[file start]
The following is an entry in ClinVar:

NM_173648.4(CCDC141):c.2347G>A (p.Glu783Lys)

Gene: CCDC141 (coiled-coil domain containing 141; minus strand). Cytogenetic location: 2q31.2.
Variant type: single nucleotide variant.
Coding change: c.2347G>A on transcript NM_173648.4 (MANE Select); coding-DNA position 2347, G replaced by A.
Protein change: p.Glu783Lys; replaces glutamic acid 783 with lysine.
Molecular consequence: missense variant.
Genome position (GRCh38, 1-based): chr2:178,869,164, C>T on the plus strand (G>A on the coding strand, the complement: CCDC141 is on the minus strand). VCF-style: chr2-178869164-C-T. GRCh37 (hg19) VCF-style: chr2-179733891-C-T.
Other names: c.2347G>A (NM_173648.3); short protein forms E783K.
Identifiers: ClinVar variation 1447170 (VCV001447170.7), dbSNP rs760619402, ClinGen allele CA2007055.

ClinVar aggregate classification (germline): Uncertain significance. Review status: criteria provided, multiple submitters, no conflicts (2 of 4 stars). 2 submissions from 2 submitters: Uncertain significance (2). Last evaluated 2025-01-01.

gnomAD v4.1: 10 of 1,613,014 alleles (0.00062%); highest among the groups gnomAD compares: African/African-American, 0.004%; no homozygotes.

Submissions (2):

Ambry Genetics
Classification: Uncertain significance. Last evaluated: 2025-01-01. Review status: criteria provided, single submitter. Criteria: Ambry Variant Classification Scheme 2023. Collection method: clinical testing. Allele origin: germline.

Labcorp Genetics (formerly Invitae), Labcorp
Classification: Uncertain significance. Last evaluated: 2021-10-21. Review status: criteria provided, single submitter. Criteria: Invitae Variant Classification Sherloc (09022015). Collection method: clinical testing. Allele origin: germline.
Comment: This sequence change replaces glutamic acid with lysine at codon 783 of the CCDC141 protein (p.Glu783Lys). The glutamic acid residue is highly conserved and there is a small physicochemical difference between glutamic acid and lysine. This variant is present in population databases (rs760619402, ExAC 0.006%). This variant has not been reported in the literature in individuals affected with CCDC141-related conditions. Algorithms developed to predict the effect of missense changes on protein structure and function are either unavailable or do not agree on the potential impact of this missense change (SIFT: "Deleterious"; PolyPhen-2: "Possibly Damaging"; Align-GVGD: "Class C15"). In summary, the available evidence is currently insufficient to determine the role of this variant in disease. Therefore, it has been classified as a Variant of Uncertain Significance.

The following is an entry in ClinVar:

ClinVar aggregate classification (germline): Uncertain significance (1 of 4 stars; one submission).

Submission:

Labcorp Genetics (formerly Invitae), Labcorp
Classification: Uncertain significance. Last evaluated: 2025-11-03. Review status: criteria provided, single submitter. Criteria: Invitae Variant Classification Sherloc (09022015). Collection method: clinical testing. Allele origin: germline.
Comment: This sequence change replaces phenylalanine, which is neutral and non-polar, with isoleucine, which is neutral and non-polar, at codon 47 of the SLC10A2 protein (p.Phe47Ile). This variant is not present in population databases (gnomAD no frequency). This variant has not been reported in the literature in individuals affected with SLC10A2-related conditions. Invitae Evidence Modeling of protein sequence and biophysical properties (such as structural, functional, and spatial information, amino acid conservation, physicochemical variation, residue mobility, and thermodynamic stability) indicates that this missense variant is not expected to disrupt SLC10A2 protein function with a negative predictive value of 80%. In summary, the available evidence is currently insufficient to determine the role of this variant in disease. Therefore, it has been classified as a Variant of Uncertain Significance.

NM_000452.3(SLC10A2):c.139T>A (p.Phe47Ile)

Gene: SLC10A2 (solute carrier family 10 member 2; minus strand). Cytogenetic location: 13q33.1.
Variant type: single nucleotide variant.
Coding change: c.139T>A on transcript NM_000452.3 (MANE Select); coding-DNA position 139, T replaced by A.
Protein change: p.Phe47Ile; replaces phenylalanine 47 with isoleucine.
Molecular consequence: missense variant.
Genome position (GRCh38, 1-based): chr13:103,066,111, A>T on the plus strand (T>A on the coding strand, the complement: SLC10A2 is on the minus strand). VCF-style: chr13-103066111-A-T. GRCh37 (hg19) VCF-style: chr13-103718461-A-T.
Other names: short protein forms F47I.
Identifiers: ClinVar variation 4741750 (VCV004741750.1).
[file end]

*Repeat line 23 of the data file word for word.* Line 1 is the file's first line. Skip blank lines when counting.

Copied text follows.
Classification: Uncertain significance. Last evaluated: 2025-11-03. Review status: criteria provided, single submitter. Criteria: Invitae Variant Classification Sherloc (09022015). Collection method: clinical testing. Allele origin: germline.